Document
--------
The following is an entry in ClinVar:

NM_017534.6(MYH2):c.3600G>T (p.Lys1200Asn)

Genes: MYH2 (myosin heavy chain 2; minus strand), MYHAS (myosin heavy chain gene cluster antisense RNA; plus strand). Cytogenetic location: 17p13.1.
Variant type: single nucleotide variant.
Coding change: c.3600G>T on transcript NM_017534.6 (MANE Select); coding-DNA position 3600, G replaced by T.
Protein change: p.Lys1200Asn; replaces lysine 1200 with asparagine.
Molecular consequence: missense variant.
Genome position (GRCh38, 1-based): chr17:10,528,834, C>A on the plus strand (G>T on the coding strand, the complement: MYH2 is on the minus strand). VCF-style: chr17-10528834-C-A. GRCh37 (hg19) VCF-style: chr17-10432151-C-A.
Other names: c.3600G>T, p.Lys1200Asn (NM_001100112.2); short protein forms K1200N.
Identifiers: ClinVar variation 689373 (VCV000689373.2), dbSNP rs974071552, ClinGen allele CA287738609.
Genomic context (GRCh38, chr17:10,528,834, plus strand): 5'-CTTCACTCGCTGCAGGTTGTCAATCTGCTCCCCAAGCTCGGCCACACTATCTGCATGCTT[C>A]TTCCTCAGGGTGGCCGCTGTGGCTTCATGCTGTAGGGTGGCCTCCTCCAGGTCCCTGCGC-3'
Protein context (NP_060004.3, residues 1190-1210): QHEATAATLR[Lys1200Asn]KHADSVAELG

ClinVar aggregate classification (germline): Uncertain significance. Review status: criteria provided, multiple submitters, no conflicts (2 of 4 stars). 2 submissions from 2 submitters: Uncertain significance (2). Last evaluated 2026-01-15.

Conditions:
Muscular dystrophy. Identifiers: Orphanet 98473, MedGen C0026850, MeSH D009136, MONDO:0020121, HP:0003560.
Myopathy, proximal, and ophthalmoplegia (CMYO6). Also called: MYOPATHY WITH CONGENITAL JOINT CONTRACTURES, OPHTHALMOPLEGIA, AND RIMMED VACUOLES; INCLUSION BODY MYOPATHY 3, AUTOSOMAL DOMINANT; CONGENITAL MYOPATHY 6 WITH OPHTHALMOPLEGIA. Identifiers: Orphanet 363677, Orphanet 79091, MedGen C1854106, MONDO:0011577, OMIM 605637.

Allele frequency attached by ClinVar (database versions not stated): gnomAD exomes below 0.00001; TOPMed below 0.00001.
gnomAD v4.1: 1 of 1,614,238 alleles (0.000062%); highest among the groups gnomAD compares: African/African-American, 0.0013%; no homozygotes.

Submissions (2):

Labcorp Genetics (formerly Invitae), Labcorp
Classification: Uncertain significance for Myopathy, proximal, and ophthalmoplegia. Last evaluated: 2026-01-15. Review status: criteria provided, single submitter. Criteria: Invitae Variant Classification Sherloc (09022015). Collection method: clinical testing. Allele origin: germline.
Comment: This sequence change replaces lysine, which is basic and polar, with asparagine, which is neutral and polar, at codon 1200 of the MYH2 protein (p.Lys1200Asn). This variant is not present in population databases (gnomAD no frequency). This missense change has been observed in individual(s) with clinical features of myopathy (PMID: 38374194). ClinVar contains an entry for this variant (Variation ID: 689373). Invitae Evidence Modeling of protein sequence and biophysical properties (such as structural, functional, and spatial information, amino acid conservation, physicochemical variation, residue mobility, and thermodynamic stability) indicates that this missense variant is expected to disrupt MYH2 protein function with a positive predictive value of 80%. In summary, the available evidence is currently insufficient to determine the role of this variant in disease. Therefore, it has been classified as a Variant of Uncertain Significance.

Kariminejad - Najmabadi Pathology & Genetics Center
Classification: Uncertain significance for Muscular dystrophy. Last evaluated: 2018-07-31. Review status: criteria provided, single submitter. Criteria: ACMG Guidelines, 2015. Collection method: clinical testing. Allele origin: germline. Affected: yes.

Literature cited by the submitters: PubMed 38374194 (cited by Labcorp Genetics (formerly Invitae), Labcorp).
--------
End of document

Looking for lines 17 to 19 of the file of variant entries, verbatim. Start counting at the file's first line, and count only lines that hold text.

Allele frequency attached by ClinVar (database versions not stated): gnomAD exomes below 0.00001; TOPMed below 0.00001.
gnomAD v4.1: 1 of 1,614,238 alleles (0.000062%); highest among the groups gnomAD compares: African/African-American, 0.0013%; no homozygotes.

Submissions (2):